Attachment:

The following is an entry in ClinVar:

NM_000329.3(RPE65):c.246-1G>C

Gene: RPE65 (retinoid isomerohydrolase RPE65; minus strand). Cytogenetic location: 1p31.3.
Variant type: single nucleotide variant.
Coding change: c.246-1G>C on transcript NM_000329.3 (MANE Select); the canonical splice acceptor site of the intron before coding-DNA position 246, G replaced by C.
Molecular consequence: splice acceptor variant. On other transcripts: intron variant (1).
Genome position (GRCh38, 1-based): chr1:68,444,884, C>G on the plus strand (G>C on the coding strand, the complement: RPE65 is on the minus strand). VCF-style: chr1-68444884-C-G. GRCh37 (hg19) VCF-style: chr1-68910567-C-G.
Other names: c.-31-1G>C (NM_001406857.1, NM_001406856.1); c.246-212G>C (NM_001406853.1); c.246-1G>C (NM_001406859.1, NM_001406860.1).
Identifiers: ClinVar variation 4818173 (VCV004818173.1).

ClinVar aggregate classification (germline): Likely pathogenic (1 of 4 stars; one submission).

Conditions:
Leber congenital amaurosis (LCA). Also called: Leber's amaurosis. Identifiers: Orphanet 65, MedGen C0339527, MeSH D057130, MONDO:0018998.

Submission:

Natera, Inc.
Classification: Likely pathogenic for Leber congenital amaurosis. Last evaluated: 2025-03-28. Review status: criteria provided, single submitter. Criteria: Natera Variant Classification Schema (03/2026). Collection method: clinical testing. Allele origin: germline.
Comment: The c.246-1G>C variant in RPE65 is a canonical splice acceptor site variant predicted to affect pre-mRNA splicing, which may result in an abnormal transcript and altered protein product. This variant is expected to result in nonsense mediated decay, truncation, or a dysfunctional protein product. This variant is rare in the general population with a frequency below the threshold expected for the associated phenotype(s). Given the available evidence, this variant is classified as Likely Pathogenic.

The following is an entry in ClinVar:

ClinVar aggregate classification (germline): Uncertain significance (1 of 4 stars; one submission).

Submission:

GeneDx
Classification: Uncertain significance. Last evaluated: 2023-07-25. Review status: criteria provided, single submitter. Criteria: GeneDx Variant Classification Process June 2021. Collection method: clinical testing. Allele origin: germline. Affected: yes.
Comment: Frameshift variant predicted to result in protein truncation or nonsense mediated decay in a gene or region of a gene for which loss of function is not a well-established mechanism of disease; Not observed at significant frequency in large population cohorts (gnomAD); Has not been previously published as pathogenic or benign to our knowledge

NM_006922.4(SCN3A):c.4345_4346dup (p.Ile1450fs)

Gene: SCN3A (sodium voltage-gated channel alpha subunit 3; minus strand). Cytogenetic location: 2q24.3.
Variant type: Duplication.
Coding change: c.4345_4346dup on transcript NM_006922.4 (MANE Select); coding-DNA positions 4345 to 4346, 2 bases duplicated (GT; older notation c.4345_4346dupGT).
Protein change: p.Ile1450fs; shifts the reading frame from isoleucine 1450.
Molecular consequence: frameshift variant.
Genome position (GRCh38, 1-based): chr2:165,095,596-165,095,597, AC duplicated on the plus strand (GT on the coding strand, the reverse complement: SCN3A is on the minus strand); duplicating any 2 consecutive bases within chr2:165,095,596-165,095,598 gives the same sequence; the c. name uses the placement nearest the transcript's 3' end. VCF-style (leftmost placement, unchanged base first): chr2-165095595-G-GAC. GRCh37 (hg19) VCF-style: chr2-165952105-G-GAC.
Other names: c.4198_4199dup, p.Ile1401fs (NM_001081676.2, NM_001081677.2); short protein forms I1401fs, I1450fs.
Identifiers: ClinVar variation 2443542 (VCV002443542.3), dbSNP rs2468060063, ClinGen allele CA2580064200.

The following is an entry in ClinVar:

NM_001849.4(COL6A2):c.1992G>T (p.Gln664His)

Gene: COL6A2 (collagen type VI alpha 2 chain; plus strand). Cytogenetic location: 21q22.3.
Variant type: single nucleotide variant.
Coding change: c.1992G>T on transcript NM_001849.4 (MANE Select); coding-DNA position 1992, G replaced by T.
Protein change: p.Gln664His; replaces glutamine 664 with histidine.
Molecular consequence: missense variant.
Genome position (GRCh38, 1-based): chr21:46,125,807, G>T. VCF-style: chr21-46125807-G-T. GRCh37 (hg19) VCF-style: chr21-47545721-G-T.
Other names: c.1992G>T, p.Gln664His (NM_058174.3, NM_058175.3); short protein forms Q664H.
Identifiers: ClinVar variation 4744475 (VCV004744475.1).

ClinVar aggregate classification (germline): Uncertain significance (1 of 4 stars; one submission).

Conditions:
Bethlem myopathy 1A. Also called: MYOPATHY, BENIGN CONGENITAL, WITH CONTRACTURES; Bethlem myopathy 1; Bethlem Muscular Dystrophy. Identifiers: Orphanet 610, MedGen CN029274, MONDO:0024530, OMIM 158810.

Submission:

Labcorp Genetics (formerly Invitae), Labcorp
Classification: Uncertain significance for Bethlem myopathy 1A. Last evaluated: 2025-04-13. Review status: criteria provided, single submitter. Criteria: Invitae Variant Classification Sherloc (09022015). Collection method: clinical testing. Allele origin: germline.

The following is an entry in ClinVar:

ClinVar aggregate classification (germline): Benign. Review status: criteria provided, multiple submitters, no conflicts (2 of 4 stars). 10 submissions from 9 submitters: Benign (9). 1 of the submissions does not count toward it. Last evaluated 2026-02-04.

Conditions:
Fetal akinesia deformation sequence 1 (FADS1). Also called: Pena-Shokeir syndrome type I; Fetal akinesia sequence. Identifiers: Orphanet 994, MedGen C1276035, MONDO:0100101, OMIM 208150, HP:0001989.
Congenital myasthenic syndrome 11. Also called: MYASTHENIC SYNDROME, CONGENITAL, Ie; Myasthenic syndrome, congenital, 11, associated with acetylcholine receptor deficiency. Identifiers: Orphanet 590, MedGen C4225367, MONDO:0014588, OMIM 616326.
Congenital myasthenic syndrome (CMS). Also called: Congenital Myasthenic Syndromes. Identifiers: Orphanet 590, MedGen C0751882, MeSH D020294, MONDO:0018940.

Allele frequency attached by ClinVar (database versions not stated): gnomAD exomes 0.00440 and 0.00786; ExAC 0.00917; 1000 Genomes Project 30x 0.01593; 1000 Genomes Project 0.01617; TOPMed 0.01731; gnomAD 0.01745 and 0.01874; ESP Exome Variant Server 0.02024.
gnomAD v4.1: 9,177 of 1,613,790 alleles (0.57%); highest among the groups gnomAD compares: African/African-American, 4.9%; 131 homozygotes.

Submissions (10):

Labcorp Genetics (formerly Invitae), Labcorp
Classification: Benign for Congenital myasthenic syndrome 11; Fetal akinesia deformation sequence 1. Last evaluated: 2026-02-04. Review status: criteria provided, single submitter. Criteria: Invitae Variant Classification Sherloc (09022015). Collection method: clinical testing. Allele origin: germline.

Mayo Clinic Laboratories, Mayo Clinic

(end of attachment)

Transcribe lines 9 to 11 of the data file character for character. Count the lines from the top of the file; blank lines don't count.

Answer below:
Identifiers: ClinVar variation 4818173 (VCV004818173.1).

ClinVar aggregate classification (germline): Likely pathogenic (1 of 4 stars; one submission).

Conditions: